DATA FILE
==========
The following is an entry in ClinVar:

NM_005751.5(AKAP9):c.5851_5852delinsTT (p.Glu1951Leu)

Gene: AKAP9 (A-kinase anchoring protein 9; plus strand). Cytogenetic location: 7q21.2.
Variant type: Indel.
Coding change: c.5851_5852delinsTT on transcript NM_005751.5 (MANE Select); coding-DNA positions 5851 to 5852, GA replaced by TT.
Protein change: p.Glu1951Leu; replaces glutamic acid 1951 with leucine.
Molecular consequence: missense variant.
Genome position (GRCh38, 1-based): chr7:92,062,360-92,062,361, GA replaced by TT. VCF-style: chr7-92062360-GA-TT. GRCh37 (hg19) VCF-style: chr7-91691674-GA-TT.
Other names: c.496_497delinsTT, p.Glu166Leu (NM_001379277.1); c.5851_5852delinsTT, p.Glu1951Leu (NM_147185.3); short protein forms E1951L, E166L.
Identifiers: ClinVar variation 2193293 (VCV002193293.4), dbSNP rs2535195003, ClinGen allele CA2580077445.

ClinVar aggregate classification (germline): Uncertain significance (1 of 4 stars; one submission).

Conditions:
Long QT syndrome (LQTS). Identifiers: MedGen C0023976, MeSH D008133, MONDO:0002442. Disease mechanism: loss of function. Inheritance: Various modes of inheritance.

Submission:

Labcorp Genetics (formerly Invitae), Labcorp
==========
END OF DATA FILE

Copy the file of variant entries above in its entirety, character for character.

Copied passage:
The following is an entry in ClinVar:

NM_005751.5(AKAP9):c.5851_5852delinsTT (p.Glu1951Leu)

Gene: AKAP9 (A-kinase anchoring protein 9; plus strand). Cytogenetic location: 7q21.2.
Variant type: Indel.
Coding change: c.5851_5852delinsTT on transcript NM_005751.5 (MANE Select); coding-DNA positions 5851 to 5852, GA replaced by TT.
Protein change: p.Glu1951Leu; replaces glutamic acid 1951 with leucine.
Molecular consequence: missense variant.
Genome position (GRCh38, 1-based): chr7:92,062,360-92,062,361, GA replaced by TT. VCF-style: chr7-92062360-GA-TT. GRCh37 (hg19) VCF-style: chr7-91691674-GA-TT.
Other names: c.496_497delinsTT, p.Glu166Leu (NM_001379277.1); c.5851_5852delinsTT, p.Glu1951Leu (NM_147185.3); short protein forms E1951L, E166L.
Identifiers: ClinVar variation 2193293 (VCV002193293.4), dbSNP rs2535195003, ClinGen allele CA2580077445.

ClinVar aggregate classification (germline): Uncertain significance (1 of 4 stars; one submission).

Conditions:
Long QT syndrome (LQTS). Identifiers: MedGen C0023976, MeSH D008133, MONDO:0002442. Disease mechanism: loss of function. Inheritance: Various modes of inheritance.

Submission:

Labcorp Genetics (formerly Invitae), Labcorp